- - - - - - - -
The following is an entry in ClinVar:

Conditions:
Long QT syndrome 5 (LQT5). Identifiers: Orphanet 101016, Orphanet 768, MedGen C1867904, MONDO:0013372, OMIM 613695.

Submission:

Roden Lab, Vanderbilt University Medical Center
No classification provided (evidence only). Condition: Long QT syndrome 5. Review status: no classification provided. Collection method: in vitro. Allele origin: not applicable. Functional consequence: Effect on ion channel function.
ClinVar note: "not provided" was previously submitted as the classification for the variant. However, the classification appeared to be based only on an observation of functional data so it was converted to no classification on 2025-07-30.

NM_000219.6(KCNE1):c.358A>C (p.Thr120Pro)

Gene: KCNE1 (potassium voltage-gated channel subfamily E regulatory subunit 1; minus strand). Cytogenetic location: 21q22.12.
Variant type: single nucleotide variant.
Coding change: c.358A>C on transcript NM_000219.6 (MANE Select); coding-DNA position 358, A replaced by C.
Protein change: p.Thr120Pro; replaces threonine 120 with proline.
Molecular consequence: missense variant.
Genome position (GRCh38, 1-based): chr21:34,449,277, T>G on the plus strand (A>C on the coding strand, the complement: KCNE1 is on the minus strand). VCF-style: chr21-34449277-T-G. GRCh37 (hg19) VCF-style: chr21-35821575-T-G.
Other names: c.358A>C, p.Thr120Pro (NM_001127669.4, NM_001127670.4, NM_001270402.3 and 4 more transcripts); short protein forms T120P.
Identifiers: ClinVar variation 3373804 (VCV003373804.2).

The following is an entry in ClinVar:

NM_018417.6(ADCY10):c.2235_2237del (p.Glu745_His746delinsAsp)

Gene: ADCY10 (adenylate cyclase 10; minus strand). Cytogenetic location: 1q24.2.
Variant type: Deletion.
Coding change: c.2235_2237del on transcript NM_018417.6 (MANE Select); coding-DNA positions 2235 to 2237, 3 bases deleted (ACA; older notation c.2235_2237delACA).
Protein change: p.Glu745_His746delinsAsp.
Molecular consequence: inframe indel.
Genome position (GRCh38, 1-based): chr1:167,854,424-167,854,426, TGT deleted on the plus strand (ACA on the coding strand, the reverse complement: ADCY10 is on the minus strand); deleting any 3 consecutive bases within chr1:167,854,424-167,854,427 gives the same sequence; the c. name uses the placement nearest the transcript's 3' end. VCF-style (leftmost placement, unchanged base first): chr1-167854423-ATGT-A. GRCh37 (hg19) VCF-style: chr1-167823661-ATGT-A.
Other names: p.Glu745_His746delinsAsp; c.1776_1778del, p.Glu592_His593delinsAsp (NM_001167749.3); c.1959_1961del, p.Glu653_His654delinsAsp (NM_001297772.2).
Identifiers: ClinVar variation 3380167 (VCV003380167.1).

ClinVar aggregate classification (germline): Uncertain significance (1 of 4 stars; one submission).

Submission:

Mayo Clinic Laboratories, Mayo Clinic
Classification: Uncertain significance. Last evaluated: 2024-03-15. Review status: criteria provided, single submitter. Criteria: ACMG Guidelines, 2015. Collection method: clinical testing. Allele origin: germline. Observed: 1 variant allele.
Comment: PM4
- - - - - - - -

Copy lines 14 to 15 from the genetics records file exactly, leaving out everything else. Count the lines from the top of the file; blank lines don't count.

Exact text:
Genome position (GRCh38, 1-based): chr21:34,449,277, T>G on the plus strand (A>C on the coding strand, the complement: KCNE1 is on the minus strand). VCF-style: chr21-34449277-T-G. GRCh37 (hg19) VCF-style: chr21-35821575-T-G.
Other names: c.358A>C, p.Thr120Pro (NM_001127669.4, NM_001127670.4, NM_001270402.3 and 4 more transcripts); short protein forms T120P.